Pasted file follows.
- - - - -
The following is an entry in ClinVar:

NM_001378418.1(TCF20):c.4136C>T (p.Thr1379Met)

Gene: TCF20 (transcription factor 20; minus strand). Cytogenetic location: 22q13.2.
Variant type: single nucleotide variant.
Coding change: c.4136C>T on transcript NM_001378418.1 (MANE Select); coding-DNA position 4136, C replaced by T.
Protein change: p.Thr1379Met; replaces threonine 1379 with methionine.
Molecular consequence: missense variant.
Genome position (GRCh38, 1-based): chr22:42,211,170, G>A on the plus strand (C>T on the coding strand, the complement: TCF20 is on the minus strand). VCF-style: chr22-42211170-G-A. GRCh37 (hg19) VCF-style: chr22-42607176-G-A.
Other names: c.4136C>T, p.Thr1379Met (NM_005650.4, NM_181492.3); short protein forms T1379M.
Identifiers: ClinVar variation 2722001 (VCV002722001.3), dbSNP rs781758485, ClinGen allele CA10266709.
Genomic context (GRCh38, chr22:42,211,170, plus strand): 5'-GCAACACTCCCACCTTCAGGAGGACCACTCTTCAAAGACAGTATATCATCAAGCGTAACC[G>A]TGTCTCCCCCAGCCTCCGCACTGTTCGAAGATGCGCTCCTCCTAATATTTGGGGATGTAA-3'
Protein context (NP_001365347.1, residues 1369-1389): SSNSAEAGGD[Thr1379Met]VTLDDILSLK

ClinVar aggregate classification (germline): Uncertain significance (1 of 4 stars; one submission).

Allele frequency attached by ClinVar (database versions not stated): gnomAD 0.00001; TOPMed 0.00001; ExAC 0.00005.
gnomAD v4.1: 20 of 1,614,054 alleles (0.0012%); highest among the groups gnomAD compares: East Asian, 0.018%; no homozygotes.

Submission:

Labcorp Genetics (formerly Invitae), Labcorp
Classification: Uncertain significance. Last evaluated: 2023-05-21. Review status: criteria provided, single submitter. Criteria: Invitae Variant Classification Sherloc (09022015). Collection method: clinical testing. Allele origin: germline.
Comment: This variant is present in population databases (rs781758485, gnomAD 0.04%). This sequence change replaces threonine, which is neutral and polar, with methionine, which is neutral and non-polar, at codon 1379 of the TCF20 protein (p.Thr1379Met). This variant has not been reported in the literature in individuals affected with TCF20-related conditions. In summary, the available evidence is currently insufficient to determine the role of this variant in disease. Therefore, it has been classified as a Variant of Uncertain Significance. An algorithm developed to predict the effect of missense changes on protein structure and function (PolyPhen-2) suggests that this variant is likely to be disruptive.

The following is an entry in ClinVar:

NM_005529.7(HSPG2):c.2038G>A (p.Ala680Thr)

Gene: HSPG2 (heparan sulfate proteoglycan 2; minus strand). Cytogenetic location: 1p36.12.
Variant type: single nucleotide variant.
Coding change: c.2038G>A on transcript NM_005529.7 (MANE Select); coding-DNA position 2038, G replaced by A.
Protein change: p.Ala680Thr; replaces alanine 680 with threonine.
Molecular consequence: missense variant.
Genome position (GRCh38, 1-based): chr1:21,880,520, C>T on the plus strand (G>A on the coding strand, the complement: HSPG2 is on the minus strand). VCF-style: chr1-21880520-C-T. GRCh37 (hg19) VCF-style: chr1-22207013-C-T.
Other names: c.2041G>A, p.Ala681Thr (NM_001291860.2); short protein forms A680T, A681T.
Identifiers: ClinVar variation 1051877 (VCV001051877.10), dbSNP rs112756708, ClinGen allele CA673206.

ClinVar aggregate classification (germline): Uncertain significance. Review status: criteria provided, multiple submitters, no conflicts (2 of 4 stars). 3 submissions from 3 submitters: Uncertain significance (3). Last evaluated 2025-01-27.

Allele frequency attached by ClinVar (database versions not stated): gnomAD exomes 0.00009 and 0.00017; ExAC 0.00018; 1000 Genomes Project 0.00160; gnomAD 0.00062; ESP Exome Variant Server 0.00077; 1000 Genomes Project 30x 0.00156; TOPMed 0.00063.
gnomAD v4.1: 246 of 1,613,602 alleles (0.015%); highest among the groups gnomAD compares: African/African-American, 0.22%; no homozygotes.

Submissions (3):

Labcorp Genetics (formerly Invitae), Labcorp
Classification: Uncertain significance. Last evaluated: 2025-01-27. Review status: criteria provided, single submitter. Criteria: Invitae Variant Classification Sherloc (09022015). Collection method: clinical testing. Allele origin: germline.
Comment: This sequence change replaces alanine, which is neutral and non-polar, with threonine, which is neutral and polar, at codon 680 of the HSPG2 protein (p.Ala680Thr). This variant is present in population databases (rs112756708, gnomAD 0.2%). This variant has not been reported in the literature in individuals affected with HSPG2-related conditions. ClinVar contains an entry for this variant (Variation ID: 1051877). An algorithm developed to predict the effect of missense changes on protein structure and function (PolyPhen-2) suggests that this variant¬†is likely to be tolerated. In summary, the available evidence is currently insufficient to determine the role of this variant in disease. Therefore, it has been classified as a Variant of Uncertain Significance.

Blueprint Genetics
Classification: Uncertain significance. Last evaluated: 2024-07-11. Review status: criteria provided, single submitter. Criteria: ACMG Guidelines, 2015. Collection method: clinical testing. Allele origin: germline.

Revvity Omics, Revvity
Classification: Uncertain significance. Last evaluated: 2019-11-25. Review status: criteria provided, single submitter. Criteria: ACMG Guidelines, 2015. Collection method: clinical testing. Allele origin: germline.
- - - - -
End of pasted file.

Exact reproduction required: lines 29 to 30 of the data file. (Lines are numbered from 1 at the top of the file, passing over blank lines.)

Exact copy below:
Identifiers: ClinVar variation 1051877 (VCV001051877.10), dbSNP rs112756708, ClinGen allele CA673206.

ClinVar aggregate classification (germline): Uncertain significance. Review status: criteria provided, multiple submitters, no conflicts (2 of 4 stars). 3 submissions from 3 submitters: Uncertain significance (3). Last evaluated 2025-01-27.